I have seen an increased level of activity at the Lusaka Playhouse which suggests there is keen interest from people to undertake theatre activities. The NATAAZ festival in Mufulira was also another opportunity to see young talent both on stage and in the support cast.”
Adrian adds, “The next important step for us in the theatre arts is to now turn this interest and passion among our people especially the younger ones into something that can create jobs, have both economic and social impact.
“What 2013 has taught us in theatre is that we really need to do a bit more in education and training, more especially in the area of theatre management and script writing.
The script is a vital component of play making and if the script is poorly written, it only takes a really good director to transform it.
Adrian who has been in charge of performing and literary arts at NAC said in 2014 national bodies through NAC should make great efforts to undertake some training in partnership with veteran theatre practitioners.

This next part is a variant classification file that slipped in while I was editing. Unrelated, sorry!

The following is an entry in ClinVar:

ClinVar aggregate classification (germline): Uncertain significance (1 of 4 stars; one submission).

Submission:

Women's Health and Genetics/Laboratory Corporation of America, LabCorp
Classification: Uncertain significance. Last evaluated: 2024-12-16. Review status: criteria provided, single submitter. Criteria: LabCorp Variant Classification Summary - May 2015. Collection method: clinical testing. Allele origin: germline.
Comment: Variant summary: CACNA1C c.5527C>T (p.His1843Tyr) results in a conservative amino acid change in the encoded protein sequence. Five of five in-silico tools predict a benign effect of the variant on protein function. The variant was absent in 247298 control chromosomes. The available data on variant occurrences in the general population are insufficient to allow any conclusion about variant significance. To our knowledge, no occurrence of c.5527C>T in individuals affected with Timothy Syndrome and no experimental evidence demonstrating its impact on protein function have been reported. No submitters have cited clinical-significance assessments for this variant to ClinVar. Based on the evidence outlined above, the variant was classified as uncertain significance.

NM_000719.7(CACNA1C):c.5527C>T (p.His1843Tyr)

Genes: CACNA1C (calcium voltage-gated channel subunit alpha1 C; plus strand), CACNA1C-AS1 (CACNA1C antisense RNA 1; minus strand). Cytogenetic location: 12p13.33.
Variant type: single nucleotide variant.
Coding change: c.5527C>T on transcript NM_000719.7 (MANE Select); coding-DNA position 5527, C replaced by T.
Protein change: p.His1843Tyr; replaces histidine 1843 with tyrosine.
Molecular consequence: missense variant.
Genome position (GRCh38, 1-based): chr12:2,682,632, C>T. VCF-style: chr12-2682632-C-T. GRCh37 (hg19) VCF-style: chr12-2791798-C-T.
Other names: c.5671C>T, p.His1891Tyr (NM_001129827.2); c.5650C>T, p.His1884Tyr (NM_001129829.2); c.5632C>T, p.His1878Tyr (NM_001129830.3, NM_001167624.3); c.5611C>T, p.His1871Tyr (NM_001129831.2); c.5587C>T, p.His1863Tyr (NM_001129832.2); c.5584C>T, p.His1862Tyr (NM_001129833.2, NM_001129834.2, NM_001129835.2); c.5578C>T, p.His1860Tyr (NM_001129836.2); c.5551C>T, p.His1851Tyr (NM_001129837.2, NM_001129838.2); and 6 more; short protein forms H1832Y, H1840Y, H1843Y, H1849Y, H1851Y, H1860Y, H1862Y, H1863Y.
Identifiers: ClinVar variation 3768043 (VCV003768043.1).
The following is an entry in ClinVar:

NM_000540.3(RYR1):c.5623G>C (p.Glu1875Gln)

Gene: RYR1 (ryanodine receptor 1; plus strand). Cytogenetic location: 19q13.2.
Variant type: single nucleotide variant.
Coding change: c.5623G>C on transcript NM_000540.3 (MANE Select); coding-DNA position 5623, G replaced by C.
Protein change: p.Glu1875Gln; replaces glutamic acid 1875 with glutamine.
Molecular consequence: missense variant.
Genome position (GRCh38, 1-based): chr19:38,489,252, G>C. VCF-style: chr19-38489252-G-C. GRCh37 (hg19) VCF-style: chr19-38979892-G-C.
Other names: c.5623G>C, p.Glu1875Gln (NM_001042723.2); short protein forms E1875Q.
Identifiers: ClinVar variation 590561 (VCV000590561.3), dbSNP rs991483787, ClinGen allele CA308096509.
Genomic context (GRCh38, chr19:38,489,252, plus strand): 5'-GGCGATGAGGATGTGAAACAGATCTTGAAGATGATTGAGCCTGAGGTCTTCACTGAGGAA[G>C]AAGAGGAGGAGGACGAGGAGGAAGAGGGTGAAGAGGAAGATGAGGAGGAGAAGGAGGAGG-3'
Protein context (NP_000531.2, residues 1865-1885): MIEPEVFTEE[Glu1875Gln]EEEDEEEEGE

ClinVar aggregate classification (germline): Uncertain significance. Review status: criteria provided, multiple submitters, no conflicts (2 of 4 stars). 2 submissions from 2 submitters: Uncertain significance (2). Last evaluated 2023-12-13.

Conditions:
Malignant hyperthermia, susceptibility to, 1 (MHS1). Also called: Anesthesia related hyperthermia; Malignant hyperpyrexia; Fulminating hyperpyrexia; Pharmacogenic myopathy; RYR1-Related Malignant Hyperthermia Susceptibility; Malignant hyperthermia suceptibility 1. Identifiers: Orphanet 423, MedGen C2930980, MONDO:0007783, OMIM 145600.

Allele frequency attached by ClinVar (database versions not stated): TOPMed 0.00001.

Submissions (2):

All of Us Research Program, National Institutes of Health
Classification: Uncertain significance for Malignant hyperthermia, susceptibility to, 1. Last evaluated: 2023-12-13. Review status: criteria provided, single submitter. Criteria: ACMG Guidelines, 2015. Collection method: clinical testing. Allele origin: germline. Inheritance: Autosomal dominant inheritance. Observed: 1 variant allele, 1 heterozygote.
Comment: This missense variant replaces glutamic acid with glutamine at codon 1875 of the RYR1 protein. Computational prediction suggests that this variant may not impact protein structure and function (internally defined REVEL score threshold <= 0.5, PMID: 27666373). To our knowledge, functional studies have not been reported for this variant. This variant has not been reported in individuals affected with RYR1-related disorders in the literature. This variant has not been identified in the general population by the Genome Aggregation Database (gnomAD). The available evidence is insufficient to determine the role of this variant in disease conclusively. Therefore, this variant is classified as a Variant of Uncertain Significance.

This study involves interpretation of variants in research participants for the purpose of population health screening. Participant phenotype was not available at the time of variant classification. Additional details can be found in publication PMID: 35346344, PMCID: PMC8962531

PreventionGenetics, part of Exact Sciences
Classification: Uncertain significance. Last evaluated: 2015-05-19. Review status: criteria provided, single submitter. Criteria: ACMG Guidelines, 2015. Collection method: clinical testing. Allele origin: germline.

He added that it he was thankful to see the festival in Mufulira supported by Mopani Copper Mines, and that local artistes should put the rehabilitated auditorium and stage to maximize use.
Adrian said theatre artistes should realise that the arts in general were an integral part as economic sector of tourism.
“This means the thrust of the arts is measured in terms of economic impact, how much money theatre generate and how many jobs both direct and indirect can be created.
Be it a festival or a production and a theatre house, the question should be how many jobs are we creating, what impact are we making when we do these activities?
“As NAC we will be expected to receive funding specifically for developmental programmes and activities unlike in the past when mostly funds we only received funds for operations,” Adrian said requesting theatre groups to apply for such funding.
So the onus is on the artistes, welcome to 2014, and let’s start kicking.
John.email@example.com – 0955-0967-0977-710975